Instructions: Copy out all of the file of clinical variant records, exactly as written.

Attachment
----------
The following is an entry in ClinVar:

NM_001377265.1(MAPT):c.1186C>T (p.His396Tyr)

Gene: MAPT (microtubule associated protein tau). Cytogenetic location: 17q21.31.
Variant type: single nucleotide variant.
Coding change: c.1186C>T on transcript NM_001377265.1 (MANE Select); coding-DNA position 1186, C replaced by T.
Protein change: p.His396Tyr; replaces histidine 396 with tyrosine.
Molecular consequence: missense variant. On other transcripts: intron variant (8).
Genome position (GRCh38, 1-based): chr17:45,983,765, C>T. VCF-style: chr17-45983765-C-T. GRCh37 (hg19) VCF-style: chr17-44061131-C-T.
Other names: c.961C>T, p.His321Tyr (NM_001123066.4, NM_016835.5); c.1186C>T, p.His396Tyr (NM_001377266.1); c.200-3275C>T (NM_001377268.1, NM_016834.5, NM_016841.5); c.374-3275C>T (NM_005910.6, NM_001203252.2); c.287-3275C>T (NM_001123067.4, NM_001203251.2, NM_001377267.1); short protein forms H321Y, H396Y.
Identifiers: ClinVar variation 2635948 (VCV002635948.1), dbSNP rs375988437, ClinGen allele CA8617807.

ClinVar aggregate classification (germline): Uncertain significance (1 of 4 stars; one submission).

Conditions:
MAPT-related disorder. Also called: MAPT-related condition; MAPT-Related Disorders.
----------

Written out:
The following is an entry in ClinVar:

NM_001377265.1(MAPT):c.1186C>T (p.His396Tyr)

Gene: MAPT (microtubule associated protein tau). Cytogenetic location: 17q21.31.
Variant type: single nucleotide variant.
Coding change: c.1186C>T on transcript NM_001377265.1 (MANE Select); coding-DNA position 1186, C replaced by T.
Protein change: p.His396Tyr; replaces histidine 396 with tyrosine.
Molecular consequence: missense variant. On other transcripts: intron variant (8).
Genome position (GRCh38, 1-based): chr17:45,983,765, C>T. VCF-style: chr17-45983765-C-T. GRCh37 (hg19) VCF-style: chr17-44061131-C-T.
Other names: c.961C>T, p.His321Tyr (NM_001123066.4, NM_016835.5); c.1186C>T, p.His396Tyr (NM_001377266.1); c.200-3275C>T (NM_001377268.1, NM_016834.5, NM_016841.5); c.374-3275C>T (NM_005910.6, NM_001203252.2); c.287-3275C>T (NM_001123067.4, NM_001203251.2, NM_001377267.1); short protein forms H321Y, H396Y.
Identifiers: ClinVar variation 2635948 (VCV002635948.1), dbSNP rs375988437, ClinGen allele CA8617807.

ClinVar aggregate classification (germline): Uncertain significance (1 of 4 stars; one submission).

Conditions:
MAPT-related disorder. Also called: MAPT-related condition; MAPT-Related Disorders.